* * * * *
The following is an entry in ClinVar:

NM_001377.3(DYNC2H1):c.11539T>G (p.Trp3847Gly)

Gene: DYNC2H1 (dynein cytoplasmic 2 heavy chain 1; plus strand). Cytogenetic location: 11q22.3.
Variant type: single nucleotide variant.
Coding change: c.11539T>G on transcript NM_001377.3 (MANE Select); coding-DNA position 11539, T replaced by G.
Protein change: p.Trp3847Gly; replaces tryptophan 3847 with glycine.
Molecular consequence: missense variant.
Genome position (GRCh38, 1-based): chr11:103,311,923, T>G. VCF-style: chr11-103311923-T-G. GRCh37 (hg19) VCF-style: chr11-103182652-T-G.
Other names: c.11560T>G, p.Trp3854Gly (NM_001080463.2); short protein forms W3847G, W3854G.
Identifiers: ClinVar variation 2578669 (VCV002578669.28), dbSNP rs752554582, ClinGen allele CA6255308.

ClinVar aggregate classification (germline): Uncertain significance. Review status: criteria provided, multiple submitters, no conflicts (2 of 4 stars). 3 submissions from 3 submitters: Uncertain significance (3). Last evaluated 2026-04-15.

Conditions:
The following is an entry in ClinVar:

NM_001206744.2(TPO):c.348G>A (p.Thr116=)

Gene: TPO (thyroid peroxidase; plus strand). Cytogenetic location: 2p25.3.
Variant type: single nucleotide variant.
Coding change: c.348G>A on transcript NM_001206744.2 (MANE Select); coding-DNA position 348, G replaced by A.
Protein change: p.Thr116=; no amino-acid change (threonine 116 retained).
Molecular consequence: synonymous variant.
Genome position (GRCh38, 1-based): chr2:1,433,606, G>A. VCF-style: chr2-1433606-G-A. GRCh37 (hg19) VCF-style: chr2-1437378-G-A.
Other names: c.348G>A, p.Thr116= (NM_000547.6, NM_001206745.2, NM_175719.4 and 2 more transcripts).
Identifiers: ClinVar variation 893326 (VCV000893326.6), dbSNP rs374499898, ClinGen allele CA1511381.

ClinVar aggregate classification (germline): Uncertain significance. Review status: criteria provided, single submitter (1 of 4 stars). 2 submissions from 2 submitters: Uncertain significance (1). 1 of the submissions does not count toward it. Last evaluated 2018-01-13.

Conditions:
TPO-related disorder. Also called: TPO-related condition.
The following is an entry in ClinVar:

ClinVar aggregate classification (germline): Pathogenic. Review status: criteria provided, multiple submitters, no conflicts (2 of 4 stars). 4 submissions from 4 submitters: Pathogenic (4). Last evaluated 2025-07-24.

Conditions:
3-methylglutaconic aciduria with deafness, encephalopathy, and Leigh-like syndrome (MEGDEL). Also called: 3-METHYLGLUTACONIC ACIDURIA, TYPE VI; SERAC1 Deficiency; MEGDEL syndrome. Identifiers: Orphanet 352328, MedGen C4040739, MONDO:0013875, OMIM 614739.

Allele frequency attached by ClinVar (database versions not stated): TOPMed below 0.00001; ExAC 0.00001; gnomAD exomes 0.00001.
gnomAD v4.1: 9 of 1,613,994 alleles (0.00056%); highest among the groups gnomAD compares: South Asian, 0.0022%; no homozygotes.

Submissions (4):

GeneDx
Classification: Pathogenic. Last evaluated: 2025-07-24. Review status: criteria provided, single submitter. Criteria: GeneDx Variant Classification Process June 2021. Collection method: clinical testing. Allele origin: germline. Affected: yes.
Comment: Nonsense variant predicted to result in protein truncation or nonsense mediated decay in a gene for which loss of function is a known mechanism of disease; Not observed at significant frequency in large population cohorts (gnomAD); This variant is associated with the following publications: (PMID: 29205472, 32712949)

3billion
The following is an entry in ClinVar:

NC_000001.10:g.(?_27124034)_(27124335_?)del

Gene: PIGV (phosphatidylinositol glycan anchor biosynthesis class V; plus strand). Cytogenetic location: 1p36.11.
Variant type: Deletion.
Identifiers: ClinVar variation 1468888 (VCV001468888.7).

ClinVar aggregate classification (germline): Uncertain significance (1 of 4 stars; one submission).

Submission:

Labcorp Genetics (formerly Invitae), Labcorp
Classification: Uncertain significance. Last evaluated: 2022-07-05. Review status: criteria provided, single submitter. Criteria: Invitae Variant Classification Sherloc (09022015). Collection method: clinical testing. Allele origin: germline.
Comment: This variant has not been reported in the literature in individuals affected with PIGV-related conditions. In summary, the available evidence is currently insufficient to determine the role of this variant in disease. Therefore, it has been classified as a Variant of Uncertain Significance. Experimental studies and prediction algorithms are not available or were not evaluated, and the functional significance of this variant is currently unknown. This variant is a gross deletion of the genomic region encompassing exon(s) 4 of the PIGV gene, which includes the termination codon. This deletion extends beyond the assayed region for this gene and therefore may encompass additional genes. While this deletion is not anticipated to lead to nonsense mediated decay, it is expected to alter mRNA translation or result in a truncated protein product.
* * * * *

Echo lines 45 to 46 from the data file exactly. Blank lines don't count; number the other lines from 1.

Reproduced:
Classification: Uncertain significance. Last evaluated: 2022-07-05. Review status: criteria provided, single submitter. Criteria: Invitae Variant Classification Sherloc (09022015). Collection method: clinical testing. Allele origin: germline.
Comment: This variant has not been reported in the literature in individuals affected with PIGV-related conditions. In summary, the available evidence is currently insufficient to determine the role of this variant in disease. Therefore, it has been classified as a Variant of Uncertain Significance. Experimental studies and prediction algorithms are not available or were not evaluated, and the functional significance of this variant is currently unknown. This variant is a gross deletion of the genomic region encompassing exon(s) 4 of the PIGV gene, which includes the termination codon. This deletion extends beyond the assayed region for this gene and therefore may encompass additional genes. While this deletion is not anticipated to lead to nonsense mediated decay, it is expected to alter mRNA translation or result in a truncated protein product.